Giving her a run for her awards’ money in that category will be Dale Soules, whose Texas rasp, made me feel like she had just wandered in from the Grand Ole Opry, instead of an extensive career in theater.Her big number was “It’s a Fix!”

Also registering powerfully were Jon Rua as born-in-the-USA hispanic kid with a dream who wants to win the truck, so he can sell it and he can go to school and be a veterinarian. His soulful “Born in Loredo” is marvelously moving and mesmerizing. As is the Iraq war vet with PTSS, David Larsen,in his “Alone with Me” solo that also brings down the house. As do they all.

I love that a Broadway musical takes risks like “Hands on a Hard-Body” does. And reaches and fulfills them. I hope audiences find it as enjoyable and moving as I did!

March Doldrums…Oscars are over. What next? Holland Taylor as Ann Richards

Yes, dear readers, dear cineastes, the Oscars are over til, well, at least Cannes. Which is in May. Not that I’m going. Tres cher as the French say. And since every one else in the blogosphere will be there, one might as well stay put and not endure the French sun(too hot) or the humiliation if you get the wrong colored pass. You see, in Cannes, everything for the Press is determined by what colored press pass you get.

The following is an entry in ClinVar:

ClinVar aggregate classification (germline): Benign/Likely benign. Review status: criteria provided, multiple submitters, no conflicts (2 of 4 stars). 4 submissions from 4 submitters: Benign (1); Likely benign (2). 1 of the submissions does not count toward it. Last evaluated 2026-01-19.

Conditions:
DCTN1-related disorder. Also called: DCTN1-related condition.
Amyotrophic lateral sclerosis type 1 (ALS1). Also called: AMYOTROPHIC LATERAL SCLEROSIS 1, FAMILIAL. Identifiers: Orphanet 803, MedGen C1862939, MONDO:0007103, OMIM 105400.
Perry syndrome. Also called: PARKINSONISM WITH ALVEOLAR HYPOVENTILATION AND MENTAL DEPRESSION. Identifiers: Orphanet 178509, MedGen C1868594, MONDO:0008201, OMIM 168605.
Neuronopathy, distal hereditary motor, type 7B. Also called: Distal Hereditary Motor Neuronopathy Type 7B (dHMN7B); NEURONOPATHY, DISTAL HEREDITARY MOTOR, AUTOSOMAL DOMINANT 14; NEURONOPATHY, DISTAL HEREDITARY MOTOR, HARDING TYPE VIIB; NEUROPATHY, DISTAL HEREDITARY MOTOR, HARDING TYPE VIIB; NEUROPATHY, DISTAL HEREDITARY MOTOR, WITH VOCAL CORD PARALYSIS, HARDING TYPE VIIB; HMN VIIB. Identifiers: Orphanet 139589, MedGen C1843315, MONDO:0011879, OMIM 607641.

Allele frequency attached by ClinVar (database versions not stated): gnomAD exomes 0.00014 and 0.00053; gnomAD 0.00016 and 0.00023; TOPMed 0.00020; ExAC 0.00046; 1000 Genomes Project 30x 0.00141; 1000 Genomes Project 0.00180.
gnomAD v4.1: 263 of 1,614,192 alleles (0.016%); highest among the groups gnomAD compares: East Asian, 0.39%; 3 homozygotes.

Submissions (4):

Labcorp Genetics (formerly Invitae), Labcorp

A certain color will let you march right in to the press screening you desire to go to. But if not, you have to line up with all the others who don’t have the right colored pass and wait til the other colors file in past you, taking up all the good seats. Well, sod that, as the Brits say.

Lining up in Toronto is enough of an ordeal in itself. You sometimes have to get there an hour early to get in to what you what to see. I’m remembering back to the “King’s Speech” which was at 8:45 AM, and yes, there was a line. A very long one. But as I got there particularly early, in fact, I was the FIRST ONE IN LINE, I knew I’d get in.

No such guarantee in Cannes…

Meanwhile, what else does one do in New York in March? Well, being a Voting Member of the Drama Desk, I being to start attending Broadway shows once again.

Yes, dear readers, dear cineastes, I foresake the movies for the plays, and last night I did just that starting my theater-going Spring season off right with the imploding powerhouse that is called “Ann.”